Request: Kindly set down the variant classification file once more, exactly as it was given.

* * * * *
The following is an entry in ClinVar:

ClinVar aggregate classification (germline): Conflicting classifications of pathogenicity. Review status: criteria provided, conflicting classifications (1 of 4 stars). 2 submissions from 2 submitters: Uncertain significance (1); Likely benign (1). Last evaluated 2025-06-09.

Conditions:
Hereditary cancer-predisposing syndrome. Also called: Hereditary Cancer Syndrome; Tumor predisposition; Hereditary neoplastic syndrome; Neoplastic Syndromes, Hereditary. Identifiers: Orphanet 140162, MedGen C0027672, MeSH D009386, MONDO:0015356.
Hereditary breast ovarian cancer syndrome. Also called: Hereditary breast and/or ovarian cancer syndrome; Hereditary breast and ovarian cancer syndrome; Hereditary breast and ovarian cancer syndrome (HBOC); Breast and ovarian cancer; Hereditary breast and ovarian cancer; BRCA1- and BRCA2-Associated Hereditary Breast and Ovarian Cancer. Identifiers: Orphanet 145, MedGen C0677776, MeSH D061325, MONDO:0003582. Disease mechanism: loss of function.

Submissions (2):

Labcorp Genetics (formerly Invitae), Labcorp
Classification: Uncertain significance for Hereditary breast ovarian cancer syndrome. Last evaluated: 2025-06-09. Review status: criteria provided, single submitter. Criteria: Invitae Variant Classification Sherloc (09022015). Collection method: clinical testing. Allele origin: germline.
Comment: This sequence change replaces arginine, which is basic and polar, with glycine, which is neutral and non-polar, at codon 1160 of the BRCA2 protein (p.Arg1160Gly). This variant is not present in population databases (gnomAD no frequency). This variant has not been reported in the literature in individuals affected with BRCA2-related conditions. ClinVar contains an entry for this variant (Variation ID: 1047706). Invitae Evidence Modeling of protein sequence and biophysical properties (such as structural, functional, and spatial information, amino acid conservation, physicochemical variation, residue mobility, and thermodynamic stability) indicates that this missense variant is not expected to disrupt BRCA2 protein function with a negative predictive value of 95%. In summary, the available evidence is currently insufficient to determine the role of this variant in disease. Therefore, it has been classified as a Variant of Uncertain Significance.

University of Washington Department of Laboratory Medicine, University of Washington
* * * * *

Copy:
The following is an entry in ClinVar:

ClinVar aggregate classification (germline): Conflicting classifications of pathogenicity. Review status: criteria provided, conflicting classifications (1 of 4 stars). 2 submissions from 2 submitters: Uncertain significance (1); Likely benign (1). Last evaluated 2025-06-09.

Conditions:
Hereditary cancer-predisposing syndrome. Also called: Hereditary Cancer Syndrome; Tumor predisposition; Hereditary neoplastic syndrome; Neoplastic Syndromes, Hereditary. Identifiers: Orphanet 140162, MedGen C0027672, MeSH D009386, MONDO:0015356.
Hereditary breast ovarian cancer syndrome. Also called: Hereditary breast and/or ovarian cancer syndrome; Hereditary breast and ovarian cancer syndrome; Hereditary breast and ovarian cancer syndrome (HBOC); Breast and ovarian cancer; Hereditary breast and ovarian cancer; BRCA1- and BRCA2-Associated Hereditary Breast and Ovarian Cancer. Identifiers: Orphanet 145, MedGen C0677776, MeSH D061325, MONDO:0003582. Disease mechanism: loss of function.

Submissions (2):

Labcorp Genetics (formerly Invitae), Labcorp
Classification: Uncertain significance for Hereditary breast ovarian cancer syndrome. Last evaluated: 2025-06-09. Review status: criteria provided, single submitter. Criteria: Invitae Variant Classification Sherloc (09022015). Collection method: clinical testing. Allele origin: germline.
Comment: This sequence change replaces arginine, which is basic and polar, with glycine, which is neutral and non-polar, at codon 1160 of the BRCA2 protein (p.Arg1160Gly). This variant is not present in population databases (gnomAD no frequency). This variant has not been reported in the literature in individuals affected with BRCA2-related conditions. ClinVar contains an entry for this variant (Variation ID: 1047706). Invitae Evidence Modeling of protein sequence and biophysical properties (such as structural, functional, and spatial information, amino acid conservation, physicochemical variation, residue mobility, and thermodynamic stability) indicates that this missense variant is not expected to disrupt BRCA2 protein function with a negative predictive value of 95%. In summary, the available evidence is currently insufficient to determine the role of this variant in disease. Therefore, it has been classified as a Variant of Uncertain Significance.

University of Washington Department of Laboratory Medicine, University of Washington